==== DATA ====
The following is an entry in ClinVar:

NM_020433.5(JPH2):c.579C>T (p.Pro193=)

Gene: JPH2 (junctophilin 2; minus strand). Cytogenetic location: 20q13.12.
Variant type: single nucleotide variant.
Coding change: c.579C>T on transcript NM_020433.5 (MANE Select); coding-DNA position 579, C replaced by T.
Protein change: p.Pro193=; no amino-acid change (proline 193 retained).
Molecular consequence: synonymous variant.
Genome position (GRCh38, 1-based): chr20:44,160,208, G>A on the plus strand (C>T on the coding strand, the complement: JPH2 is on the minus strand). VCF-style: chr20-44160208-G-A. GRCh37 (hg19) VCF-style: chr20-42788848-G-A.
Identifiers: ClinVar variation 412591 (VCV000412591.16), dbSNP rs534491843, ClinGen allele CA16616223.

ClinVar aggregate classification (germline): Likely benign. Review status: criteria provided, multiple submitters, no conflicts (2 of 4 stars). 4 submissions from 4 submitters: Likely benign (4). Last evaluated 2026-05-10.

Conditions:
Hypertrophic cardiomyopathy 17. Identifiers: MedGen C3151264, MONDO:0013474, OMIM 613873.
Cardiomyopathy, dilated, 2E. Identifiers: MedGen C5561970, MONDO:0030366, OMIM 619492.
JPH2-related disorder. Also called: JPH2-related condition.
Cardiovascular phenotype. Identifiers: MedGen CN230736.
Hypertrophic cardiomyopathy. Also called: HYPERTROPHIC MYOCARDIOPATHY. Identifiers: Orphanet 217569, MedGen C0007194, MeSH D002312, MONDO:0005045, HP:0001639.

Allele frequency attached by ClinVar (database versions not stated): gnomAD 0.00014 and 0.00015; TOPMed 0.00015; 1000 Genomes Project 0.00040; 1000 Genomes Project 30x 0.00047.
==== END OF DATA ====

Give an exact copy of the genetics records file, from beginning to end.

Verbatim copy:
The following is an entry in ClinVar:

NM_020433.5(JPH2):c.579C>T (p.Pro193=)

Gene: JPH2 (junctophilin 2; minus strand). Cytogenetic location: 20q13.12.
Variant type: single nucleotide variant.
Coding change: c.579C>T on transcript NM_020433.5 (MANE Select); coding-DNA position 579, C replaced by T.
Protein change: p.Pro193=; no amino-acid change (proline 193 retained).
Molecular consequence: synonymous variant.
Genome position (GRCh38, 1-based): chr20:44,160,208, G>A on the plus strand (C>T on the coding strand, the complement: JPH2 is on the minus strand). VCF-style: chr20-44160208-G-A. GRCh37 (hg19) VCF-style: chr20-42788848-G-A.
Identifiers: ClinVar variation 412591 (VCV000412591.16), dbSNP rs534491843, ClinGen allele CA16616223.

ClinVar aggregate classification (germline): Likely benign. Review status: criteria provided, multiple submitters, no conflicts (2 of 4 stars). 4 submissions from 4 submitters: Likely benign (4). Last evaluated 2026-05-10.

Conditions:
Hypertrophic cardiomyopathy 17. Identifiers: MedGen C3151264, MONDO:0013474, OMIM 613873.
Cardiomyopathy, dilated, 2E. Identifiers: MedGen C5561970, MONDO:0030366, OMIM 619492.
JPH2-related disorder. Also called: JPH2-related condition.
Cardiovascular phenotype. Identifiers: MedGen CN230736.
Hypertrophic cardiomyopathy. Also called: HYPERTROPHIC MYOCARDIOPATHY. Identifiers: Orphanet 217569, MedGen C0007194, MeSH D002312, MONDO:0005045, HP:0001639.

Allele frequency attached by ClinVar (database versions not stated): gnomAD 0.00014 and 0.00015; TOPMed 0.00015; 1000 Genomes Project 0.00040; 1000 Genomes Project 30x 0.00047.